Original leaf from an 18th century Gregorian chant on fine hand made paper. Latin text with black square-note music on a red four-line stave. (480 x 330mm - 19 x 13’’)
An unusual production – entirely done by hand, not in a printing press. The staves are hand ruled and penciled guidelines can still be seen on the text block. Lettering and designs are a combination of meticulously cut stenciled elements and freehand.
From an Antiphonal produced at a religious commune in Olbia, Italy, c. 1778 (dated and signed elsewhere in the manuscript by the scribe “J. Coudounel”).
One large illuminated initial (4 3/8’’ square) in red surrounded by three deer, stars and flower blossoms with a border of flower blossoms and stars on a golden ground. Beneath the title are two additional deer facing each other!
The elaborate illuminated "I" begins a 4th century hymn attributed to St. Ambrose - Jesu Corona Virginum: ''Jesu...'' (Jesu, the virgins’ Crown, do Thou Accept us as in prayer we bow,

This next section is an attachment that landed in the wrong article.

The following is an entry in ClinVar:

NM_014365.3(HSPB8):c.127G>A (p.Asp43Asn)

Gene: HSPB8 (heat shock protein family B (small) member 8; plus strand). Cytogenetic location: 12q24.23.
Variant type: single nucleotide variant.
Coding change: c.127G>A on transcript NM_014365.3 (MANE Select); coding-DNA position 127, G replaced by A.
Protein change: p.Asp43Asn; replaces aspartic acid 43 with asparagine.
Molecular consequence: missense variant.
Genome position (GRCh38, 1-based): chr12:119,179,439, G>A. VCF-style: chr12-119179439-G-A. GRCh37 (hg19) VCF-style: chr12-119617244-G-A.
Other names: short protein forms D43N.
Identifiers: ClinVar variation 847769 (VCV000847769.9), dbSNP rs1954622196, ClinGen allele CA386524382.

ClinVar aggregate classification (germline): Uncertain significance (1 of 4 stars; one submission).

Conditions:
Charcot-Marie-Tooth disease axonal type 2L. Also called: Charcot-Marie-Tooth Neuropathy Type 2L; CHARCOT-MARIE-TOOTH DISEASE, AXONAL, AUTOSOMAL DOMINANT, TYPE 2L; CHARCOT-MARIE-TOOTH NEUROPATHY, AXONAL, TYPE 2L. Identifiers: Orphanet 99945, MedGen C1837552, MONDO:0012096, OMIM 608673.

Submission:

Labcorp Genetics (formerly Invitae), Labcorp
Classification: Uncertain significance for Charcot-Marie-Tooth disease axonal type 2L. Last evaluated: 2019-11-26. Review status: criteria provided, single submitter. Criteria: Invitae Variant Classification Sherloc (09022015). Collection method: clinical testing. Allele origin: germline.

Born of that virgin whom alone The mother and the maid we own. Amongst the lilies Thou dost feed, And thither choirs of virgins lead, Adorning all Thy chosen brides With glorious gifts Thy love provides. And whither, Lord, Thy footsteps wend, The virgins still with praise attend; For Thee they pour their sweetest song, And after Thee rejoicing throng. O gracious Lord, we Thee implore Thy grace on every sense to pour; From all pollution keep us free, And make us pure in heart for Thee...).
Antiphonals contain chants for the canonical hours of the Divine Office: first vespers or the vigil of great feasts, matins, lauds, prime, terce, sext, none, vespers and compline. They were used by priests, monks and nuns in churches and religious enclaves. The large size allowed them to be seen by multiple members of a choral section.